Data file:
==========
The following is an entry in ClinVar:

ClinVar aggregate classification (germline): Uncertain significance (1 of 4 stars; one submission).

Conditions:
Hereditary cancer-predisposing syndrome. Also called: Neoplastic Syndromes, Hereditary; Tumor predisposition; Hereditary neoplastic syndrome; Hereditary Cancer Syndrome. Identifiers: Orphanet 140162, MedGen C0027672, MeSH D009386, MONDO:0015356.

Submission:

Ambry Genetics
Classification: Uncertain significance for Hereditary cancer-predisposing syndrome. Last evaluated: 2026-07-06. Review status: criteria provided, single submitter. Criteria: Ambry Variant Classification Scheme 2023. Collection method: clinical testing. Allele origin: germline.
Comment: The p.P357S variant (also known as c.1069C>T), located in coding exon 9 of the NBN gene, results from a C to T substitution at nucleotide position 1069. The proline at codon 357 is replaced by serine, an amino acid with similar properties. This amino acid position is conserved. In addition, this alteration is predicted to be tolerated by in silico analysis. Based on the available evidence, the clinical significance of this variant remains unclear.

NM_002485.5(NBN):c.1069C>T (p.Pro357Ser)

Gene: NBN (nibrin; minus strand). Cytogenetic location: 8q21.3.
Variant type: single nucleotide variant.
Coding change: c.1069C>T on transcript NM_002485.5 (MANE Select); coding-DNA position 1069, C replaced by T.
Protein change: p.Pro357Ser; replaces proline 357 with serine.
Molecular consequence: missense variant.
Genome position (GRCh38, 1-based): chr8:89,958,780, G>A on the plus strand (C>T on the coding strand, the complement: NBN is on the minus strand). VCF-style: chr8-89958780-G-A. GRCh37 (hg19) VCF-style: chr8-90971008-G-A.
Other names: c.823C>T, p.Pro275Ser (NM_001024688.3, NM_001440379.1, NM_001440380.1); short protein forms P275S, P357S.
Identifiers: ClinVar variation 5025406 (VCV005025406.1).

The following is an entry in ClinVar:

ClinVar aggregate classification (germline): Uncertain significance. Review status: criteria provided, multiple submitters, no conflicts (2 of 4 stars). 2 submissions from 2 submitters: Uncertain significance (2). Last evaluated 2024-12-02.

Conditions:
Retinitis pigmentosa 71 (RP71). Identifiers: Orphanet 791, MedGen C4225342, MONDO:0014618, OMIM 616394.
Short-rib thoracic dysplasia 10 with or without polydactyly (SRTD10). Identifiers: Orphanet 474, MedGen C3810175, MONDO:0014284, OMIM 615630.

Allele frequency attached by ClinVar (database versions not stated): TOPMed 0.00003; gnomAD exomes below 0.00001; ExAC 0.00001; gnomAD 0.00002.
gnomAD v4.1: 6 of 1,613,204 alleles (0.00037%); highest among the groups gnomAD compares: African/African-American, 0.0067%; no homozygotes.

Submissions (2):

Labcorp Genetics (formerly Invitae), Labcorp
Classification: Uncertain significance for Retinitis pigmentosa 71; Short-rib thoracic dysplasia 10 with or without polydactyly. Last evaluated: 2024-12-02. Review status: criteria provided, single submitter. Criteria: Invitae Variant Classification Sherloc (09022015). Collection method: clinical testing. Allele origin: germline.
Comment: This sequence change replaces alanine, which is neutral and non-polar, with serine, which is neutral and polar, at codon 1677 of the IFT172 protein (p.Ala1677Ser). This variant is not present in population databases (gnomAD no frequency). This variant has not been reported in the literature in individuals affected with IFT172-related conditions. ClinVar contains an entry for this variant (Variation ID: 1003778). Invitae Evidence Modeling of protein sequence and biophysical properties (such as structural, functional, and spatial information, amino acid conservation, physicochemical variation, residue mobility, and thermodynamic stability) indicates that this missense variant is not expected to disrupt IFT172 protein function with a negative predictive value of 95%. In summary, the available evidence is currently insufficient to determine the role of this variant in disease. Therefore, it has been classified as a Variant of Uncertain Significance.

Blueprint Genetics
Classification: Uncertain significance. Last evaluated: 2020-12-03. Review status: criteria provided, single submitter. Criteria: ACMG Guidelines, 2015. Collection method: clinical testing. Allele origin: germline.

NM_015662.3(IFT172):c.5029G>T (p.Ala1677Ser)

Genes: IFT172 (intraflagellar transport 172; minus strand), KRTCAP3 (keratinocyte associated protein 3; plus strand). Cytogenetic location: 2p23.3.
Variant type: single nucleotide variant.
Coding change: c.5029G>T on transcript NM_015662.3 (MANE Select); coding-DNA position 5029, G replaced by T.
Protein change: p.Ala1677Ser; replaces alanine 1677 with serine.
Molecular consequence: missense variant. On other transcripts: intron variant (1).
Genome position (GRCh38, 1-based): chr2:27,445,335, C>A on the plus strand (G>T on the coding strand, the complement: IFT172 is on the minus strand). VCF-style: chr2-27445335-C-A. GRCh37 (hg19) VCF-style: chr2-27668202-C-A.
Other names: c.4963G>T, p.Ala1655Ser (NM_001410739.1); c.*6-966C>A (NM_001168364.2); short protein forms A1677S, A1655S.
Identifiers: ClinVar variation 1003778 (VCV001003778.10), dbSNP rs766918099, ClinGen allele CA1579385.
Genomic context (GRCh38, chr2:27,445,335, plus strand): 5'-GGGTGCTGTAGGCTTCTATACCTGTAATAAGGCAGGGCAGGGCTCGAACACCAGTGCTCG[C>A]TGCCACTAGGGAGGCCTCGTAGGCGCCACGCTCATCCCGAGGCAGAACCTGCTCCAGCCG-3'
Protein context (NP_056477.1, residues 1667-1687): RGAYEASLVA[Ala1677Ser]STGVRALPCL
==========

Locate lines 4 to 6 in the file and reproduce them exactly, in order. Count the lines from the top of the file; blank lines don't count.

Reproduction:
Hereditary cancer-predisposing syndrome. Also called: Neoplastic Syndromes, Hereditary; Tumor predisposition; Hereditary neoplastic syndrome; Hereditary Cancer Syndrome. Identifiers: Orphanet 140162, MedGen C0027672, MeSH D009386, MONDO:0015356.

Submission:

Ambry Genetics